Net Zero pledges by 17 major fossil fuel-producing countries, but plans not in line with limiting warming to 1.5°C
None of the 20 major fossil fuel-producing countries, including India, have committed to cutting down on their dependence on coal, oil and gas production to align with the goal of limiting warming to 1.5 degrees Celsius, according to a new United Nations Environment Programme (UNEP) report.
Major producer governments are planning on producing around 110 per cent and 69 per cent more fossil fuels in 2030 than would be consistent with the goal of limiting warming to 1.5°C and 2°C, respectively, it stated. Of the 20 such governments, 17 have pledged to go Net Zero.
“Governments’ plans to expand fossil fuel production are undermining the energy transition needed to achieve Net-Zero emissions, throwing humanity’s future into question,” said Inger Andersen, executive director of UNEP.
More than 80 experts assessed the fossil fuel production gap — the difference between governments’ planned or projected fossil fuel production and the actual global production levels consistent with limiting global warming to 1.5°C or 2°C.
The report looked at the production gap of 20 major producer countries responsible for 82 per cent of production and 73 per cent of consumption of the world’s fossil fuel supply.
These include Australia, Brazil, Canada, China, Colombia, Germany, India, Indonesia, Kazakhstan, Kuwait, Mexico, Nigeria, Norway, Qatar, the Russian Federation, Saudi Arabia, South Africa, the United Arab Emirates, the United Kingdom (UK) and the United States (US).
India has pledged to achieve Net-Zero emissions by 2070. The country expects to see a planned increase of 10.7 exajoules or EJ (an EJ is equal to 277.8 terawatt hours) in national coal production for 2030 relative to 2021. No data was available for oil and gas generation in the country.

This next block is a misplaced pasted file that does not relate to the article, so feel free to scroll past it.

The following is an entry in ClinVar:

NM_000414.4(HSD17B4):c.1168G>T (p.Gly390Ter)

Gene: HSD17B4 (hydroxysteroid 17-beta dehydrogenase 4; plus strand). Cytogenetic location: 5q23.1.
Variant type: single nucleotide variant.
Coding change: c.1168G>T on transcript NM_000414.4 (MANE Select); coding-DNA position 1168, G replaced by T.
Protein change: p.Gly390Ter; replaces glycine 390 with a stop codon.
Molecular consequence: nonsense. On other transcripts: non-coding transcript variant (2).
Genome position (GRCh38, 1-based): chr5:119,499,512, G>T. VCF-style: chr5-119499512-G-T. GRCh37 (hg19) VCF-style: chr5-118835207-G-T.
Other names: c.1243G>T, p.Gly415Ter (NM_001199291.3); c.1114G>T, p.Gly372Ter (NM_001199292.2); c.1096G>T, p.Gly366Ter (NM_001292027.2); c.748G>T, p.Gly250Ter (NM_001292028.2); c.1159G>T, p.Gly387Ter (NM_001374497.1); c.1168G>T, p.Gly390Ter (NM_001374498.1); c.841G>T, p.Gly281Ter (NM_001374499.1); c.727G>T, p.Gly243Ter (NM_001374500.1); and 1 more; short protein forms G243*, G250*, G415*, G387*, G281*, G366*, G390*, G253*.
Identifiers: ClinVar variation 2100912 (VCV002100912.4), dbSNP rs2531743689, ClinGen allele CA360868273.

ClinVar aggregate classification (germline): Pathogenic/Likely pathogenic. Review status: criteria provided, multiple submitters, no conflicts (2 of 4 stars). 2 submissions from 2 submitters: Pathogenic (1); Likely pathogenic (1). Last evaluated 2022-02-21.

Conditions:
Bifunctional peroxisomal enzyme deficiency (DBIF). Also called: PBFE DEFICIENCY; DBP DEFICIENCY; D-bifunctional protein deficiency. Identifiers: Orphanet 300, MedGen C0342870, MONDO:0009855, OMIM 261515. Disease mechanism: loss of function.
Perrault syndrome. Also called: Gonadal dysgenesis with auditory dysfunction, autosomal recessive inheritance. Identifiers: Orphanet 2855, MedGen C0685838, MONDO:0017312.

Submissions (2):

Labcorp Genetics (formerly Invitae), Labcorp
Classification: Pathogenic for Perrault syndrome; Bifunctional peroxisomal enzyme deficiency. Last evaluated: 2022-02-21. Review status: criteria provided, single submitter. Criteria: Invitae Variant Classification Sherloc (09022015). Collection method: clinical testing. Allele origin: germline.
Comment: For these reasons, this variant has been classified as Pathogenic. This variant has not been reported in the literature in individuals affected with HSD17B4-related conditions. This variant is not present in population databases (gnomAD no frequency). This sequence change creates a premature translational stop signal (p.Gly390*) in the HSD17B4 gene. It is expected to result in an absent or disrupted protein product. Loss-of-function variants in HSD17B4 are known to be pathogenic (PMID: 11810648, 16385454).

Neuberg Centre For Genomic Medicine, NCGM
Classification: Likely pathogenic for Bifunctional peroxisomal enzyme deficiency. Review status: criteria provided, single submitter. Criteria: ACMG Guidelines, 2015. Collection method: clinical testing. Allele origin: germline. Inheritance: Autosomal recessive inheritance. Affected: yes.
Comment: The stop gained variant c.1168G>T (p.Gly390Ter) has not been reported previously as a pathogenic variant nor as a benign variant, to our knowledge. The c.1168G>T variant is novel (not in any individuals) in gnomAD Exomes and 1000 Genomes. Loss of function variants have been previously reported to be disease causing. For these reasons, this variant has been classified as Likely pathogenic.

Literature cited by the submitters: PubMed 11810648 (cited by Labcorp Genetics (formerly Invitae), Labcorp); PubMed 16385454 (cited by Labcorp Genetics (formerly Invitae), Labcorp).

India also has plans for significant increases in coal production through 2030 and will prioritise self-reliance, viewing the coal industry as key to generating income and employment, the report highlighted.
The US, on the other hand, is expected to decrease coal production for 2030 relative to 2021 by 5.1 EJ. Planned oil and gas generation are projected to go up by 5.2 EJ and 2.5 EJ by the end of the decade compared to 2021 levels, respectively.
Developed countries view natural gas as a bridge fuel for electricity generation, as it could reduce greenhouse gas emissions if it replaced coal.
However, experts have warned that natural gas does not guarantee zero emissions and, in most places, it will be more expensive than renewable energy.
Countries overlook upstream emissions from gas extraction and transport, such as fugitive emissions (leaks and irregular releases of gas) and venting (intentional releases), according to the Overseas Development Institute, a UK-based think tank. Together, they account for about 25 per cent of the full life-cycle emissions of natural gas.
China is projected to see a 5.3 EJ decline in planned coal production in 2023 relative to 2021. “The long-term decline in global coal production is led by China, whose domestic coal production is estimated to decrease steeply between 2030 and 2050 in alignment with the country's 2060 carbon-neutrality goal,” the report read.
China is on track to double its wind and solar energy capacity by 2025 instead of 2030, and India earmarked over $4 billion for clean energy in its national budget.
The report also warned of the risks of relying on technologies such as carbon capture and storage (CCS) and carbon dioxide removal. The former deals with capturing carbon dioxide (CO2) at emission sources, such as power stations and then storing it underground, while the latter involves using technologies to remove the greenhouse gas from the atmosphere.
Further, around 80 per cent of pilot projects involving these technologies have ended in failure over the past three decades. Even if all the planned global CCS facilities become operational, they can lower less than a per cent of 2022 global CO2 emissions.
Given these uncertainties, the report called for a near-total phase-out of coal production and use by 2040 and a combined reduction in oil and gas production and use by 75 per cent by 2050 from the 2020 levels.
“The potential failure of these measures to develop at scale calls for an even more rapid global phase-out of all fossil fuels,” read the report.
The authors of the report urged nations to phase out all fossil fuels at the 28th Conference of Parties (COP28) to the UN Framework Convention on Climate Change in Dubai. They stressed the need to establish near- and long-term targets to reduce the use of three fossil fuels. COP 26 and COP 27 focussed only on coal.
“That is why all eyes will be on governments as they convene in Dubai this December to take on the long-overdue work of phasing out fossil fuels fairly and equitably,” Måns Nilsson, executive director at the Stockholm Environment Institute, wrote in the report.
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